Taking Stock of Maryland Crab Soup: Life and Work
Happy Super Sunday, everyone!! For those of you who care about the football contest this evening, enjoy yourselves; for those of you who are in it for the commercials, they’ve been disappointing the last couple years but here’s to a couple new ones that’ll make it all worth it.
For those writers out there, GET YOUR WORK DONE EARLY!!!!! Superbowl Sunday is not an excuse for skipping work. Stephen King writes on his kids birthdays, Thanksgiving, Christmas, St. Patrick’s Day (ST. PAT’S DAY PEOPLE!!!!), he and Tabby’s anniversary… Say what you want about the quality of his work, you cannot but respect the dedication the man displays to the professional nature of authorship.
This week’s topic is our second: WHERE AM I AT.
Before I get into where I’m at in my work, I’d love to hear where you are at with your work. If you feeling uncomfortable with posting this on our site, I urge you to shoot me an email (email@example.com) or Facebook message (Robot With Dreams) and share your progress.
Not for me, but for you.
It’s cathartic to spend a half hour every now and then taking stock in where you’re at. Where you’ve been and where you’re going. Just like in writing itself, where you create slower, introspective scenes every now and then to allow the reader to catch-up and your character to catalogue what’s at stake for the reader, it is crucial to do this in life too.
Like this morning, when I opened up all my cupboards, pantry, fridge and freezer and to see what foodstuff I have (removing the bag of rotten apples, yuck; smelly, spoiled lettuce, oh my God, yuck; and the clumpy, two-weeks over-due-date milk, sour cream?), what food needs to be donated (but would even starving people want Weight Watcher’s Maryland-style Crap Soup?), and made a list of what I need to buy at the grocery store.
My greatest weakness as a writer is a microcosm of my greatest weakness as a human being. I have a terrible time focusing. My brain likes to work on five things at once, which makes it very hard to make the best out of each thing.
Look at it this way. You have five oranges sitting on the counter and you want to make five glasses of orange juice. Most people, I think, would take the first orange and squeeze it into the first glass until there is no more juice in the fruit and move onto the second. What I do is squeeze a bit on the the first orange, get bored, and move onto the second orange, get bored, and move onto the fifth orange, get bored, and return back to the first orange.
It’s a different strategy, for sure, but is it less affective than the person who dedicates all his energy to squeezing every little drop of juice out of the first orange before moving onto the next one? I don’t know. What do you think?
Several weeks ago, I revealed to y’all that I realized the novel I’d been working on since last summer, Haply, had reached a point where I needed to scrap my 122,000 word manuscript and begin again. I wrote that manuscript by sitting at my computer everyday, working my brain into a scene, into my character’s heads, and basically (if I was a good day), looking up a couple hours later to realize I’d written a couple thousands words. This strategy provided me with a lot of words, and some extremely daring, captivating scenes, but when editing the manuscript I realized the novel took the shape of a marching band with world-class musicians all playing their own songs. I needed to form the scenes into rank and file and get them all blowing (strumming, beating…) a universal tune.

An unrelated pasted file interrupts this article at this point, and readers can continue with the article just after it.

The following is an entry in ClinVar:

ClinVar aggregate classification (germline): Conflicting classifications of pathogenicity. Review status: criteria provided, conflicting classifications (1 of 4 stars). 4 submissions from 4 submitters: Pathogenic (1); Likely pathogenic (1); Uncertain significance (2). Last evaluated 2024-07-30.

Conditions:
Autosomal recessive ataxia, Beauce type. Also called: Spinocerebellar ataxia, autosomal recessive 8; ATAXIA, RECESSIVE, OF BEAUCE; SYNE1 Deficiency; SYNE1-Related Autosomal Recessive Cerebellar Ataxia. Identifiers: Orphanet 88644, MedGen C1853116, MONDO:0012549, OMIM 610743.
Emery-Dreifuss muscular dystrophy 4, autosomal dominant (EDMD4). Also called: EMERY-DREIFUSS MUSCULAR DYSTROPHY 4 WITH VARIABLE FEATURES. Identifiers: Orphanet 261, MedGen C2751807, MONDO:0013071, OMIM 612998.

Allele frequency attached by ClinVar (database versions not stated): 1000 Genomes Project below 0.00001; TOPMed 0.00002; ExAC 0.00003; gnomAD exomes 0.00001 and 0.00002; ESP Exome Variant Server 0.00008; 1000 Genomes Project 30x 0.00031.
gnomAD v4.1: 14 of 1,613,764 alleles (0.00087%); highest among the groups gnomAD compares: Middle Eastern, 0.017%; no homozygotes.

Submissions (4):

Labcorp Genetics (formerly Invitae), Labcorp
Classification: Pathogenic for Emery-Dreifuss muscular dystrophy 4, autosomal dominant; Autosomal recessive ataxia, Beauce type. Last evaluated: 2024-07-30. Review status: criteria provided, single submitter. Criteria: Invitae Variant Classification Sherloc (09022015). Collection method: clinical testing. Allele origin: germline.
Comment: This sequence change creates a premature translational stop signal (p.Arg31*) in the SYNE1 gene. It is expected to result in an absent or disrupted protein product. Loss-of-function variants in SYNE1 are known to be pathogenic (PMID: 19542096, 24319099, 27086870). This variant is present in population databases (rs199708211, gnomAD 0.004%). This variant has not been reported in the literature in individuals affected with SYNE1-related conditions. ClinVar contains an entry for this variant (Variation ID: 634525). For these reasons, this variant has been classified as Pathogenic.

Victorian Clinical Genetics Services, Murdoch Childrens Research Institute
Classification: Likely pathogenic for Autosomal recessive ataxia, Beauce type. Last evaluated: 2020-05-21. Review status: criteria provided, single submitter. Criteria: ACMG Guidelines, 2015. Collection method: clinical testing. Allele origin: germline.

As I related in a blog a couple weeks ago, I set about learning my characters wants, needs, rationale, motivations, etc…
So, I created a visual, that would stare me in the face everyday, in order to keep me on task. As you can see on the left, I bought notecards, wrote all these discoveries down, and tacked them to a cork board, which hangs in my office.
Next, I created a variation on a storyboard (Go here for an example of a traditional storyboard). Those of you who are TV or movie writers, you know what I’m talking about; for those of you who are not, it’s just a visual depiction of the scenes in your movie, with the purpose of taking-in your entire story in one look. I created mine a bit differently. I wanted to make my storyboard as formulaic as possible, so the top row lists the ACTS of my novel (I, II, III, IV), which in the actual novel are PARTS (I, II, III, IV) and in the columns I listed crucial sections, culminating with the final scene in each act, which builds to a HOOK.
Yes, it’s formulaic, yes, it very well could bely the novelty of a novel. But it’s what I think I need to focus my story.
So, where do I stand at present? 12,000 new words into my rewrite in a week. Not bad. Thanks to Amy, I finally came to grips with the fact I began my novel in the incorrect place. And with eyes that the first fifty pages must catch and hold my future agent, publisher, and, ultimately, reader, I sought to create a first ACT which is both unique, captivating, powerful and drives readers into the second ACT.
So, he’s growing, you might say.
Well, lets not go that far.
What I will say is I love to write, want to do this for as long as I live, and now that I’ve identified one of major stumbling blocks to ultimately having my work published and feeding my family through my keyboard rather than feeding them the actual keyboard, I’m closer to my goals that I was a year ago.
I can’t ask for more than that.
What are your stumbling blocks? What have you done to compensate?
As always, even on this Super Sunday, I wish you all good words!!!!!